First Bite: How the Utility Business Model Could Eat Itself

First Bite: How the Utility Business Model Could Eat Itself

Consolidation of the electric utilities has become a key strategy for companies like Exelon. As long-term energy profits are threatened by the high level of customer energy empowerment, teaming up makes sense. But now comes a new challenge in the form of technology-driven startup utilities like Drift. An algorithmic, big data-approach to rates and the promise of bureaucracy-free policy sounds promising. I can’t help but wonder how it will play out.

Deregulation saw to the physical business separation of generation and distribution companies. But investor owned utilities of both kinds are commonly owned by one big organization like Exelon or NextEra. All monies and decisions would seem to flow to the same place. How does Drift fit in? As a customer, I want a utility that can fix my wires when a storm destroys them and provide best rate possible. It’s unclear how far we can dilute the market before reliability is impacted. Profits are required to make future investment possible and insure all parties stay motivated.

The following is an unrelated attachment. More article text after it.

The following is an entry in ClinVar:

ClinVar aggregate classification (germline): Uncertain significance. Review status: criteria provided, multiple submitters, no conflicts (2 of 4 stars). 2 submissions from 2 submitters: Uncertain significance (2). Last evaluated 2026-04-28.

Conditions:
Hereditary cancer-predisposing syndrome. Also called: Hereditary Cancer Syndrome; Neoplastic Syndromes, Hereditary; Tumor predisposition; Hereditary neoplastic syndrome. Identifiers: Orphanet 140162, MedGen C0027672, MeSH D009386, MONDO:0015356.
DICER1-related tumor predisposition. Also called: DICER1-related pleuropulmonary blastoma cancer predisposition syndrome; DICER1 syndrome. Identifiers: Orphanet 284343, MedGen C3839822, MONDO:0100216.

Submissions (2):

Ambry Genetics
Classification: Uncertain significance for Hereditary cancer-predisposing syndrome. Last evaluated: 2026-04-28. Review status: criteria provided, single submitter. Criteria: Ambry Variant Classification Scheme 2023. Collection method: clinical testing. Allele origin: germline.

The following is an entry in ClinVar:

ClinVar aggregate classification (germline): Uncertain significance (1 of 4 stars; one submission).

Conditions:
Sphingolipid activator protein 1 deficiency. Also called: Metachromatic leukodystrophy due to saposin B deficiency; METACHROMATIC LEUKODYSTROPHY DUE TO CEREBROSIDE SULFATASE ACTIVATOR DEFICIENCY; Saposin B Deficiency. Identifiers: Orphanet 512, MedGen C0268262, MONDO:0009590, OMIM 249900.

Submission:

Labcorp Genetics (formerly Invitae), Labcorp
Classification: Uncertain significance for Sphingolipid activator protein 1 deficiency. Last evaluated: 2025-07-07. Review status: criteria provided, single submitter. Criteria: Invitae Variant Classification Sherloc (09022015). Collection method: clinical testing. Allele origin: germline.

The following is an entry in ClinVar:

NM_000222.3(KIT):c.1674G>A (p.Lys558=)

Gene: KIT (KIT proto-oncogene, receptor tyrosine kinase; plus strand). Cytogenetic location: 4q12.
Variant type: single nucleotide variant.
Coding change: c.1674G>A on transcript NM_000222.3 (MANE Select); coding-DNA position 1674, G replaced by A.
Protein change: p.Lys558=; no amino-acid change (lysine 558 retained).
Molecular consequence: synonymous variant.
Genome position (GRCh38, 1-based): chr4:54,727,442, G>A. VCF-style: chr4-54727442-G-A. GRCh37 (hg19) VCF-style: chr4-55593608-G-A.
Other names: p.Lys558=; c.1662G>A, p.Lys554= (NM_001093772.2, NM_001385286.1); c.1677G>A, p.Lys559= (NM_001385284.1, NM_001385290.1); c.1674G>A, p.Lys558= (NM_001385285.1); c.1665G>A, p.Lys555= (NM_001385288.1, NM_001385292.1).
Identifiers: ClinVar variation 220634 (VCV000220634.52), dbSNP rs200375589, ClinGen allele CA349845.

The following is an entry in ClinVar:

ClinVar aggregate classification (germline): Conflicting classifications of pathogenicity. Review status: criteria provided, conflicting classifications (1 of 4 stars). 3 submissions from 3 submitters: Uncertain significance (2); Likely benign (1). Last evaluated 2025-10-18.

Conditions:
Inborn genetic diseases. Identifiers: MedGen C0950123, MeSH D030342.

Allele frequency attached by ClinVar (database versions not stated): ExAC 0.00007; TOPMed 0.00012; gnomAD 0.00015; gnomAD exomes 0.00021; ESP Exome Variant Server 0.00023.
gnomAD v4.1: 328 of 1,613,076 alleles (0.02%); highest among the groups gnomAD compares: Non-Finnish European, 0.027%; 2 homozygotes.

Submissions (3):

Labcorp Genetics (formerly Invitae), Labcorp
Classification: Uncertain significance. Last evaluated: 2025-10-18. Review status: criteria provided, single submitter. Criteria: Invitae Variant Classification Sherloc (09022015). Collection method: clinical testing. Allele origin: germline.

In times like these I focus on the basics. Utility infrastructure was built around communities where aggregation of consumers provides the financial basis to justify investment. Think of Thomas Edison and JP Morgan powering New York city. That system of electricity has become integral to our way of life, to the extent that it forms the basis of our economy. We must be cognizant of how we allow the business case to be eroded.

To that end, ProtoGen embraces a new way of thinking and technology, but also stays grounded in the practicality of accountable and reliable energy services. If you’re a utility company or other interested party, reach out and let’s talk vision. A new perspective could mean the difference between success or more competition.

In the private beta the company ran before its general launch today (in New York), Drift saved customers an average of 10% on their utility bills and savings can reach 20%. Those numbers may increase over time.

The way the company makes money is through a monthly subscription fee that it charges customers for their power. The company keeps costs down and makes a profit off of the difference between the amount of money a customer spends per month and the bulk power purchases that Drift spends on supplying customers with power.

TechCrunch, "Pointing the way to the power grid of the future, Drift launches a low cost utility in New York"

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